By Rabbi Dorit Edut
The recent tragedy of the cold-blooded shooting of twenty-six young children and four of their adult staff at the Sandy Hook Elementary School in Connecticut shocked our entire nation. After ungluing ourselves from the media reports, some of us looked for spiritual and practical ways to express our sorrow and identification with the victims’ families – leading or attending worship services, sending items to help the survivors, signing petitions against gun violence and writing to our congressmen, etc. But I would venture to say that the most prevalent reaction was to contact our children, grandchildren, children of friends and neighbors to make sure they were safe, to offer them an extra hug or bit of loving advice, and probably to whisper a little prayer asking for God’s continued protection of these precious ones. Can we make sense of this and other such violent events that have left too many of our young people dead this past year?
After witnessing the traumatic events of the plagues in Egypt, especially the tenth plague which resulted in the death of the firstborn of all Egyptians, I imagine our ancestors had somewhat similar reactions. This horrific event occurs just prior to our Exodus from Egypt, as we read in this week’s Torah portion and every year at our Passover Seder. Yes, it was definitely a time of great expectations and jubilation for our people as we gained our freedom from slavery and began our national and spiritual life.
But at what price? The Torah vividly describes what happened to our former slave masters and neighbors- and we know that seeing their plight had a deeply sobering effect on us. The tenth plague alone was, and still is, a troubling matter for us. After all, we had been taught by the example of our forefathers Abraham and Isaac that child sacrifice was something abhorrent, that human life was of supreme value.
The sudden death of the firstborn Egyptians is followed by a new mitzvah mentioned shortly after events of the Exodus night:
“Kadesh Li khol b’chor peter kol rehem bi-V’nai Yisrael ba’adam u-vabehemah Li hu – Consecrate to Me every firstborn; man and beast, the first issue of every womb among the Israelites is Mine.” (Exodus 13:2)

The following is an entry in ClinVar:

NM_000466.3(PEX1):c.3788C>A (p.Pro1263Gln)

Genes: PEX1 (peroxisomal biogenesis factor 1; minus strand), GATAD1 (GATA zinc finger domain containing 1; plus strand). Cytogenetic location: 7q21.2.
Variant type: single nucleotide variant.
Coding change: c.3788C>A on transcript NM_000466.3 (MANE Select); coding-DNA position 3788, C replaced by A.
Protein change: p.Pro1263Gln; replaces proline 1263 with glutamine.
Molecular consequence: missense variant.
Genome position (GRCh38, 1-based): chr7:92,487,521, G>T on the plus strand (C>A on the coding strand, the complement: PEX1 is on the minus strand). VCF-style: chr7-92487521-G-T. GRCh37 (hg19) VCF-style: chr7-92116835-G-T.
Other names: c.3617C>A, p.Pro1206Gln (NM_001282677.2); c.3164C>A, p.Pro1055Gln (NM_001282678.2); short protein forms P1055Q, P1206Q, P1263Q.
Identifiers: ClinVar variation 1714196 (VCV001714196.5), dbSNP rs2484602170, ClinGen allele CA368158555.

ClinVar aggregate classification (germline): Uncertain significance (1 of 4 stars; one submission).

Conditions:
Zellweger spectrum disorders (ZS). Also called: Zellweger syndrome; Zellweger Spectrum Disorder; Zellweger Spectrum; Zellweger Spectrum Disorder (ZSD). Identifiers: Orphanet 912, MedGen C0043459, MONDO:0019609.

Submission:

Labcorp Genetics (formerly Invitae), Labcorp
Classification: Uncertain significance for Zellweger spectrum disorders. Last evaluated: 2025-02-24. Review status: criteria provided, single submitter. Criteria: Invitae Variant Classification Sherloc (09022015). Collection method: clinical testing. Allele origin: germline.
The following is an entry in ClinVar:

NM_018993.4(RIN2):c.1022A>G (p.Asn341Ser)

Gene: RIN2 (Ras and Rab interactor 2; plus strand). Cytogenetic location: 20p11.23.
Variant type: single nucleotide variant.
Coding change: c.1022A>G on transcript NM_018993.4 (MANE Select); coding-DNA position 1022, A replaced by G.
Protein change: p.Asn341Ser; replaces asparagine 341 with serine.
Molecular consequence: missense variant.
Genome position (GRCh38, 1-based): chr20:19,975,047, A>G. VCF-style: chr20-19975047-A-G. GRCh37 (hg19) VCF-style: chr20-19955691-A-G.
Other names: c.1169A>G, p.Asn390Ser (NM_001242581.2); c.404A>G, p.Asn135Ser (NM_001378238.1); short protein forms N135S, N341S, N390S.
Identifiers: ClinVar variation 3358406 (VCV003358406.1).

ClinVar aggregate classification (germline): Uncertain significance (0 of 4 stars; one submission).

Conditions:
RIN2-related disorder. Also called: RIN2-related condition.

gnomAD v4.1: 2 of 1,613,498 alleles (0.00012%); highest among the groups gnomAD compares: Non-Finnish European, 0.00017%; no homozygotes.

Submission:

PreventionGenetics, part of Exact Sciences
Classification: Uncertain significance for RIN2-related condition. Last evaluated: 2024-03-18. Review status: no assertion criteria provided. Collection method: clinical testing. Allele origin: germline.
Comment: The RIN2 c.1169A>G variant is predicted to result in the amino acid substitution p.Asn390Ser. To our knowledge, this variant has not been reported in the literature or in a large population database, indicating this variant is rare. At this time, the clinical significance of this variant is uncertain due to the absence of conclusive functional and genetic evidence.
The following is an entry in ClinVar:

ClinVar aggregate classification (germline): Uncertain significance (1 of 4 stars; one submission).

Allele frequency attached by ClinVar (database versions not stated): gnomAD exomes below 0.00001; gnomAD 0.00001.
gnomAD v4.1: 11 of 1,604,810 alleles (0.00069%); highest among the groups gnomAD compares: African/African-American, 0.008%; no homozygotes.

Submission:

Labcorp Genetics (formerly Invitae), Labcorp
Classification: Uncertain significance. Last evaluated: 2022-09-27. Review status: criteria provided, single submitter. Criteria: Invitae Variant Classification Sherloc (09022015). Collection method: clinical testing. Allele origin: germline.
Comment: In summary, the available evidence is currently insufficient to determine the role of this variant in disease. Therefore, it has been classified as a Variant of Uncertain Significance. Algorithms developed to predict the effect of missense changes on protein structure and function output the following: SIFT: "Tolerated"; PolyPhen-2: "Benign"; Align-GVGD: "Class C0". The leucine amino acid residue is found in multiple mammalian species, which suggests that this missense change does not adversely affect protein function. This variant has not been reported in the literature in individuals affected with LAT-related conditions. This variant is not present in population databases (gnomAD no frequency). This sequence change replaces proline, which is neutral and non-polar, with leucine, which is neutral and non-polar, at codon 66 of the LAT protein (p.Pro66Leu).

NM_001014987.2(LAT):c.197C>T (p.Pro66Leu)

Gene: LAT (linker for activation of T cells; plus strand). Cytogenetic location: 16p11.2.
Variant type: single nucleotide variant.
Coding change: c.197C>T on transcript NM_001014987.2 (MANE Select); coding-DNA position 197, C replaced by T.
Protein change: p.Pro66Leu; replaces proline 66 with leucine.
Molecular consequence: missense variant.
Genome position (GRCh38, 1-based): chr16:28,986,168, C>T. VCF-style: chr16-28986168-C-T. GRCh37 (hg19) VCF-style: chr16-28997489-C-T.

This “consecration” of the firstborn sons meant serving God in priestly service; following the incident of the Golden Calf, only the tribal descendants of Aaron and Moses (Kohen and Levi) could fill this role. For all other firstborn sons, there developed a ritual to redeem them from this consecrated service (see Numbers 3:45-47): the ritual of Pidyon HaBen on the 30th day following the non-caesarean birth of a son who was not from a Kohen or Levite parent (father or mother). The boy is “redeemed” by the payment of five silver coins to a Kohen. This money, in turn, is to be used for charitable purposes. (Shulhan Aruch, Yoreh De’ah, 305)
The child is often placed on a silver tray, surrounded by candies and garlic, symbols of sweetness and fertility. When brought to the seated Kohen, the father is asked by him: “Mai ba-it tefay – What do you prefer more?” (i.e., your son or the silver coins). Blessings are recited and a festive meal ensues.
But the deeper meaning of this ritual indicates how this trauma of near-death was dealt with in our tradition. We read in Midrash Shemot Rabbah 19:8-9:
“Rabbi Nehemiah says: God says to Israel – When you enter the land you will set aside the firstborn of each womb for Me . Could they not have set aside these immediately? As it is written: ‘you shall set aside the firstborn issue of each womb to God.’ Immediately, God warns them that He had mercy on them in Egypt.”
This ritual transforms deep-seated worry and traumatic memory into an appreciation for life. It emphasizes that having a firstborn child is truly a Divine gift, and, though fraught with uncertainty, it can best be acknowledged through acts of thanks and tzedakah.
As it says in the words of Sefer ha-Hinnukh, Mitzvah 18:
“When we consecrate our very first and very best, we are reminded that everything really belongs to our Creator, and that we must ‘purchase’ it from Him before using it.”
Today, as we think about the victims of violence in our world today, let us find ways to redeem their lives and ours, to make safety and the sacredness of life the values that spur our actions and inspire all human beings!
Rabbi Dorit Edut (AJR ’06) is the head of The Detroit Interfaith Outreach Network and teaches at the Isaac Agree Downtown Synagogue